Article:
Baby boy born with ‘no immune system’ forced to isolate in hospital for 4 months as common cold could be fatal

A BABY boy with “no immune system” is yet to meet his family or go outside four months after being born.

James and Savannah Melhuish, from Barnsley, were shocked when their bub Ellis was diagnosed with CHARGE syndrome and severe combined immunodeficiency (SCID) shortly after his birth in February.

Baby Ellis with mum Savannah and dad James,285

Baby Ellis with mum Savannah and dad James,28Credit: supplied
Ellis was born with CHARGE syndrome and severe combined immunodeficiency (SCID)5

Ellis was born with CHARGE syndrome and severe combined immunodeficiency (SCID)Credit: supplied

Since then, the newfound parents and their four-month-old have had to call the four walls of their hospital ward home.

Ellis’ disorders stop him producing enough white blood cells, leaving him prone to fatal infections which other babies can easily fight off.

James, a 28-year-old solider dad based in Stafford, said the coupled noticed something was wrong during his wife’s 12-week scan.

“We noticed that he [Ellis] had some extra fluid at the back of his head.

“From there we had more investigations and we had to go every two to four weeks for scans between Stoke and Birmingham.

“We had 18 scans all together and they did various tests and screenings for genetic conditions – they all came back negative and they couldn’t find anymore abnormalities.”

But at 20 weeks, scans showed baby Ellis suffered from a heart abnormality which meant his aorta was on the wrong side and a bit thin.

“It wasn’t until Ellis was born that he was diagnosed with CHARGE syndrome,” James recalls.

The syndrome – which affects around one in 10,000 babies worldwide – causes issues with a newborn’s sight, vision, balance, breathing and circulation.

At just a few weeks old, young Ellis underwent urgent heart surgery to fix his aorta and had a tracheostomy fitted to help pump oxygen into his body.

Then, at nine weeks old, his parents were given the devastating news that he no immune system, a syndrome otherwise known as SCID.

“That just threw all of the other problems out of the window,” James said.

“We were so lucky that Ellis was still in hospital and with coronavirus even more safety measures were in place than normal.

James said his son's SCID diagnosis 'threw all of the other problems out of the window'5

James said his son’s SCID diagnosis ‘threw all of the other problems out of the window’Credit: supplied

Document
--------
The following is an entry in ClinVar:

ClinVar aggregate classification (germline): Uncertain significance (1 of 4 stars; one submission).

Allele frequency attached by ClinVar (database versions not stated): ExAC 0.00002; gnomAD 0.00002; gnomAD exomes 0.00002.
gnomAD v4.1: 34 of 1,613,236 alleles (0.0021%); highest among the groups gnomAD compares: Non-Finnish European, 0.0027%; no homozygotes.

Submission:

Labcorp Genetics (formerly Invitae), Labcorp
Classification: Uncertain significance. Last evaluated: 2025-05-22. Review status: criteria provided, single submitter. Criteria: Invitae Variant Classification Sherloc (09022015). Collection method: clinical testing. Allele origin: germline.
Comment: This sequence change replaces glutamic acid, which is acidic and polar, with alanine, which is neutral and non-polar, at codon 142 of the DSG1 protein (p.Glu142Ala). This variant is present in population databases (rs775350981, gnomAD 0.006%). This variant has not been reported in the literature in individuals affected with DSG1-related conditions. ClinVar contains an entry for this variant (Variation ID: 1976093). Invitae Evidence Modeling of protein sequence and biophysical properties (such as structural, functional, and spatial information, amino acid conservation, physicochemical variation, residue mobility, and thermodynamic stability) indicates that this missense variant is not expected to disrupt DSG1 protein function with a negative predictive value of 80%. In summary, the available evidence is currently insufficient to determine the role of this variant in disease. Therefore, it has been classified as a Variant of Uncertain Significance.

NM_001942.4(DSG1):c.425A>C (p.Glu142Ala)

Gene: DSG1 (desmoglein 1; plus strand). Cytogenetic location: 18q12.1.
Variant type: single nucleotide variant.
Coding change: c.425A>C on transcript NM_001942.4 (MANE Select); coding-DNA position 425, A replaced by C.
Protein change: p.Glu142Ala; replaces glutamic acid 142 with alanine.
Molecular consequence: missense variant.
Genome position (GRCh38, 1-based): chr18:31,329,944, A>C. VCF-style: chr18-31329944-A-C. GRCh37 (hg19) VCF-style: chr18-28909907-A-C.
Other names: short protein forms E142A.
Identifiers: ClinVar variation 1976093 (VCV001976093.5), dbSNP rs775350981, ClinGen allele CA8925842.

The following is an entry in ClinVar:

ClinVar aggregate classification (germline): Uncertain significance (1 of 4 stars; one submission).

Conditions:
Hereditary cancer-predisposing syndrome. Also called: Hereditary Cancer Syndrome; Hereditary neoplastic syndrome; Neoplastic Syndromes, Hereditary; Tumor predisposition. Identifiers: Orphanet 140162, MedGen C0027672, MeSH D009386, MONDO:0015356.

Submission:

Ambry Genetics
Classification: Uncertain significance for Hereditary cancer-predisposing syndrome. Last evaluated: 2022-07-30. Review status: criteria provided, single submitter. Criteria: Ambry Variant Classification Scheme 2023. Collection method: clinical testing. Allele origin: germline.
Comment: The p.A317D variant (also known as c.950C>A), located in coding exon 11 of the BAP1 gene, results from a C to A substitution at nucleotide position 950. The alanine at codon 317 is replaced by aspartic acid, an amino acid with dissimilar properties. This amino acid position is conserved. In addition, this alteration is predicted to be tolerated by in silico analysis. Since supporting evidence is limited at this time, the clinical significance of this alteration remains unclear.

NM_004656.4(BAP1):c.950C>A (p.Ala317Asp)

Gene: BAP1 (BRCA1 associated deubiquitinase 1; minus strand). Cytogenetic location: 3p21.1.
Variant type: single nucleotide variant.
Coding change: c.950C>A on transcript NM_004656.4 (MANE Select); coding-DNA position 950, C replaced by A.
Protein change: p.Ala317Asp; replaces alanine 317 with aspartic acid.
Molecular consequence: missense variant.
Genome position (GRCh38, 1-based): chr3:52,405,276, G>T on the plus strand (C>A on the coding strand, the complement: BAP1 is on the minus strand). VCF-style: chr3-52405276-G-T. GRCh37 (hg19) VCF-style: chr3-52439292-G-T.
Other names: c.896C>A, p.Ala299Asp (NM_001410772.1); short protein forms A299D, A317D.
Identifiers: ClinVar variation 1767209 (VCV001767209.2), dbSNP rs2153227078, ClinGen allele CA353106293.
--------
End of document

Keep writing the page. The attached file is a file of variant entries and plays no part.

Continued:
The couple noticed something was wrong during Savannah's 12-week scan5

The couple noticed something was wrong during Savannah’s 12-week scanCredit: supplied
Ellis will have to go for regular check-ups5

Ellis will have to go for regular check-upsCredit: supplied

“A common cold, illness or cold sore could have been fatal for him as he didn’t have the immune system to fight it off.

“Because of his heart surgery and the tracheostomy we just never left hospital.”

James and Savannah were told their son could undergo a thymus gland transplant – an operation that replaces the gland that produces white blood cells with a new one.

Without it, he wouldn’t survive past two years old, they were told.

The brave bub was put under the knife for a second time and fitted with 14 pieces of donated healthy glands into each of his legs.

“The surgery is only performed in two hospitals worldwide – at Great Ormond Street Hospital and in America,” dad James explains.

“Ellis was the 150th person worldwide and 51st in the UK to have had the surgery.”

He added: “He gives me and Savannah so much strength as he is so happy – today he blew his first raspberry.

“We are just thanking our lucky stars that he had his tracheostomy and we had to stay in hospital – as if we had been discharged home we wouldn’t have found out about his immune system condition.”

The family hope Ellis can be moved to a portable machine for his tracheostomy so he can finally go outside.

Despite the good news, it could take Ellis another six to 18 moths before he has a sufficient immune system.

Until then, he’s due back in Great Ormond Street for regular check-ups.

“We think we will be in hospital for a good couple of months yet and we will just have to play it by ear,” the 28-year-old squaddie said.

“It has been really difficult – when he was first born Covid restrictions at the hospital meant that at one point only one parent was allowed in to visit at once.

“It meant that we didn’t actually both get to see him and to have a family photo until he was four weeks old.

“It has been tough but added Covid measures have just made it even harder – especially when family can’t properly meet him either.”

Now the family are raising money for the intensive care unit at Birmingham Children’s Hospital for sensory equipment and training aids for the staff.

Some of the proceeds will go towards creating a soft toy racoon with a tracheostomy to raise awareness and normalise the procedure for children.

The family have already raised £3,500 both on a Go Fund Me page and through a raffle in just three weeks.

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